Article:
Witness, New Delhi: Abhinav Dhal, a professor at Roper IIT in Punjab, said he would identify those who secretly attend virtual meetings without permission. A special detector called ‘Fakebuster’ was developed by researchers from Roper IIT, Monash University in Australia. Fake face posts can also be found on social media to defame or ridicule anyone.
Due to the current pandemic, most official meetings are held online. With the help of this detector, the conference organizer will be able to know if someone else is involved or misused in a place during the video conference. For example, if a scammer attends a webinar or virtual meeting on behalf of one of his coworkers, this tool can be used to identify him.
“There are many irregularities and scams on social media due to advanced methods of artificial intelligence. Such things continue to thrive. Get more realistic. It is difficult not to detect these types of scams. Scammers can cause security problems,” said Professor Abhinav Dhal, one of four people who developed Fakebuster, the device is said to be more than 90 percent accurate, and the other three members are associate professor Ramanathan Subramanian, two students Vineet Mehta and Parul Gupta.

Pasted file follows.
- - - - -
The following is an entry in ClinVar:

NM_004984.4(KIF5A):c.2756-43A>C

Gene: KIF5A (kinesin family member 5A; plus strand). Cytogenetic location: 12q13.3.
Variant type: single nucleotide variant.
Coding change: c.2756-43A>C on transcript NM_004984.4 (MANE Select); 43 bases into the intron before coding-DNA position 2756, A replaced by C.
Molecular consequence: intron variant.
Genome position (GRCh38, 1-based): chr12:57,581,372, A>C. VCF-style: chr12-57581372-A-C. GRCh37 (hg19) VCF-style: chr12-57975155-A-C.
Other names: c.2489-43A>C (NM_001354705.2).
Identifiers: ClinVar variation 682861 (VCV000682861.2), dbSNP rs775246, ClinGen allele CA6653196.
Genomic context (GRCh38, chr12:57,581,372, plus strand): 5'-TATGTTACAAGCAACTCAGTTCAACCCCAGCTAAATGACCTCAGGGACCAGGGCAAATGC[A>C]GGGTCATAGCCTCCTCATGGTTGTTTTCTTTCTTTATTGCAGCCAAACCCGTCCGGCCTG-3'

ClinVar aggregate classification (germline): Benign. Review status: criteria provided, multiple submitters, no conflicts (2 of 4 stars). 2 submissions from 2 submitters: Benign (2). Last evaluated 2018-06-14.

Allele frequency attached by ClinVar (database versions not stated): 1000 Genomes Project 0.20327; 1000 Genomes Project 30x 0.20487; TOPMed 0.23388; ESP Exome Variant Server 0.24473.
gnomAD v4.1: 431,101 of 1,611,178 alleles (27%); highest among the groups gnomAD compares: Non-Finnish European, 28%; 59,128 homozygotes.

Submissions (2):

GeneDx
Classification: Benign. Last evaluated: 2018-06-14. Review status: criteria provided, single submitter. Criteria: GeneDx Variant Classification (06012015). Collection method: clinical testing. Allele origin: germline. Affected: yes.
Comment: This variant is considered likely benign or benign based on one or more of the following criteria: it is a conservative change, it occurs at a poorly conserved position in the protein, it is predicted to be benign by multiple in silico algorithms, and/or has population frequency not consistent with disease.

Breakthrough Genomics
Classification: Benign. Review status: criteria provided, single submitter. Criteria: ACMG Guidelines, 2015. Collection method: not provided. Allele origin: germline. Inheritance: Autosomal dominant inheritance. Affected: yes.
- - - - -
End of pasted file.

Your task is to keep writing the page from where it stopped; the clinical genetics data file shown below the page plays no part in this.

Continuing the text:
He presented the document “Fake Buster: A Deep Fax Detection Tool for Videoconferencing Scenarios” at the 26th International Conference on Intelligent User Interfaces in the United States last month. Professor Dhal said he found widespread use of manipulated media content to spread fake news, pornography and other content online. He said such actions would have serious consequences.
He said scammers infiltrated phishing tools that could change facial expressions in video call meetings. He said that these fake facial expressions were difficult to detect and that the person would think they were real. The result is said to be serious problems.
Daimlers Heavy Truck No Driver Required